House Fiduciary Standard Provides Strong Investor Protection
WASHINGTON, D.C. (June 15, 2010) – The North American Securities Administrators Association today urged members of the House-Senate Conference Committee on financial reform to make the right choices for investors, especially when considering how stockbrokers and others providing investment advice about securities should be required to treat their customers.
“The negotiations taking place over the next two weeks by members of the House-Senate conference committee on financial reform have the opportunity to change the way Wall Street and Main Street intersect to provide stronger protections not only for today’s investors but for a generation of investors to come,” said Texas Securities Commissioner and NASAA President Denise Voigt Crawford. “That’s why it is so important that Congress gets this right.”
In a news conference, Crawford identified a provision calling for a fiduciary duty for brokers who provide investment advice about securities as the “single most important investor provision” in the reform package.
“Wall Street reform will not regain the trust of Main Street unless Congress embraces extending fiduciary duty to all financial professionals who provide advice to investors,” Crawford said. She also applauded House Capitol Markets Subcommittee Chairman Paul Kanjorski for his leadership in recognizing the need for the final package to have the “strongest possible fiduciary duty for every financial intermediary providing personalized advice.”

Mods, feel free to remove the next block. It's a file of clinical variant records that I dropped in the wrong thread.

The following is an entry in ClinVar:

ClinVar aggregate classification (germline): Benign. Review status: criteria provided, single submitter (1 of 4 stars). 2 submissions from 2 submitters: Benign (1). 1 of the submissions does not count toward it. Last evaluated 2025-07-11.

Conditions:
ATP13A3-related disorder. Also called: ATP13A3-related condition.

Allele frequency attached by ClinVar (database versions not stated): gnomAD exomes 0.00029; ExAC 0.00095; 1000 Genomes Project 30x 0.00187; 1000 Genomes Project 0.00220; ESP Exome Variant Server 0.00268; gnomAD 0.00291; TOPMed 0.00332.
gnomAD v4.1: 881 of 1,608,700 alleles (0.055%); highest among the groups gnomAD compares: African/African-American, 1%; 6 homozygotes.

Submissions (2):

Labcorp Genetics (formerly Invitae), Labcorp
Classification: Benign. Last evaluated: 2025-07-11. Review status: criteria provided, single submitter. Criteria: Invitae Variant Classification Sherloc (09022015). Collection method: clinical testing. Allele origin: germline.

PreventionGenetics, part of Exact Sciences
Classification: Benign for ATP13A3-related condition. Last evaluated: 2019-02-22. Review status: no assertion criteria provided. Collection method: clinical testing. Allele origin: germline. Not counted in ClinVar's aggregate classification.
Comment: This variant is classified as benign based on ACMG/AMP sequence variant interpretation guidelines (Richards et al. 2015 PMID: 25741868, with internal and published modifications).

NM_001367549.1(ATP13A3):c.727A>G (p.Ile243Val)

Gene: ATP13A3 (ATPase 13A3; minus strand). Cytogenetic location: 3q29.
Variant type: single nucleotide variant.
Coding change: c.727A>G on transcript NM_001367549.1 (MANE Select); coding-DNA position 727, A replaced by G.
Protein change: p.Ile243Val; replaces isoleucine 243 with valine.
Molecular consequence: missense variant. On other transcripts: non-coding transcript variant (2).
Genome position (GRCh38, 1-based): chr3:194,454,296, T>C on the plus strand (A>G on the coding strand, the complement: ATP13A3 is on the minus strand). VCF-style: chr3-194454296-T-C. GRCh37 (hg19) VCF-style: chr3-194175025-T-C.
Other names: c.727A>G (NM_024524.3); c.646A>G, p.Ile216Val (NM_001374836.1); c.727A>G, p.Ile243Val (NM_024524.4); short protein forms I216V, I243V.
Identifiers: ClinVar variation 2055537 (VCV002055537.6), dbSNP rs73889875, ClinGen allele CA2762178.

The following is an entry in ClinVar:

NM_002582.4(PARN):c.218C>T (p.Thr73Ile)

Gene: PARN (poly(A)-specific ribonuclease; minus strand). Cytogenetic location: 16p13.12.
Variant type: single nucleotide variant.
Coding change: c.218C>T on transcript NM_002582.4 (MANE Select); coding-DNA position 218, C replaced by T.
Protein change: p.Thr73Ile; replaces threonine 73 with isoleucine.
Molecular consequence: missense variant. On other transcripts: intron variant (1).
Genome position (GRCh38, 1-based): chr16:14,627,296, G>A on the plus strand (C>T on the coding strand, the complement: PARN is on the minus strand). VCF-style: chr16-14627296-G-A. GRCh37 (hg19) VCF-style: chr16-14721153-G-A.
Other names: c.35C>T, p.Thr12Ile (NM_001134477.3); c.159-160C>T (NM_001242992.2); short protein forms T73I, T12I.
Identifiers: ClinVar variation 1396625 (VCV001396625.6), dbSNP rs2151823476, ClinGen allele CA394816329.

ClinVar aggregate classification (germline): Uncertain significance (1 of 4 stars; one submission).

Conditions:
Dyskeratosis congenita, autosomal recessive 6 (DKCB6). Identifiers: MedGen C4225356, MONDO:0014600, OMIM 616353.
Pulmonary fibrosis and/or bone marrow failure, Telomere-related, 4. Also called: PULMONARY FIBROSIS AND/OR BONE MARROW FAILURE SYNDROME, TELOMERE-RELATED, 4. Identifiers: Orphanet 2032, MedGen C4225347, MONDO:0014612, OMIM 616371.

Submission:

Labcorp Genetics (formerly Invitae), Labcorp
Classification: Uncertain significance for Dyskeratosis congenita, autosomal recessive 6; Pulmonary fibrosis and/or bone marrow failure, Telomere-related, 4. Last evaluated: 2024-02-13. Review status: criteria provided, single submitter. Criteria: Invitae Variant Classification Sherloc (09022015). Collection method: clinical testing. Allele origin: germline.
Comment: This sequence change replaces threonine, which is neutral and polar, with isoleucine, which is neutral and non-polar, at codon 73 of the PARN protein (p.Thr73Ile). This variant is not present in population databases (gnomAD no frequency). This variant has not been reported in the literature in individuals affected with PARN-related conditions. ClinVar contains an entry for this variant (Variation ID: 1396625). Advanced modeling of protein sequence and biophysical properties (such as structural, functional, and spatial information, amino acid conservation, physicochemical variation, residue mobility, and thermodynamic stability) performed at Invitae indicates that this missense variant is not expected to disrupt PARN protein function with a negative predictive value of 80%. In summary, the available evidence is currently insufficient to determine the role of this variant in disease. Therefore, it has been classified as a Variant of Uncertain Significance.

Crawford said state securities regulators are urging conference committee members to support the House approach to this issue. House Sec. 7103 replaces an unnecessary 12-month study favored by the Senate and directs the SEC to conduct a rulemaking to require broker-dealers giving investment advice to act in their clients’ best interests and to disclose conflicts of interest that bias their recommendations.
“This is not a new standard but rather one that has been in place for more than 50 years and applicable to investment advisers,” Crawford said. “This provision will align the legal obligations of broker-dealers with the expectations of their clients. It will address abusive sales practices such as incentive programs that encourage brokers to push more costly and poorer performing products over others. In short, it will ensure that brokers and agents put their clients’ interests ahead of their own.”
“Self-interested members of industry and their trade associations who are looking to protect their bottom line will continue to fight against the fiduciary duty standard because it will force them to disclose conflicts they’d rather keep hidden,” Crawford said. “In order to earn the confidence of American investors, these practices must end.”
Crawford also identified four additional investor protection provisions favored by state securities regulators. They include: closing a regulatory black hole by preventing those who violate the law from conducting securities offerings under Regulation D, a regulatory exemption for private securities transactions; increasing state oversight authority of investment advisers; adding state securities, banking and insurance regulators on the Financial Stability Oversight Council; and ending mandatory securities arbitration.
A summary of the news conference is available here. A chart of NASAA-supported provisions can be found here.
NASAA is the oldest international organization devoted to investor protection. Its membership consists of the securities administrators in the 50 states, the District of Columbia, Puerto Rico, Canada, and Mexico.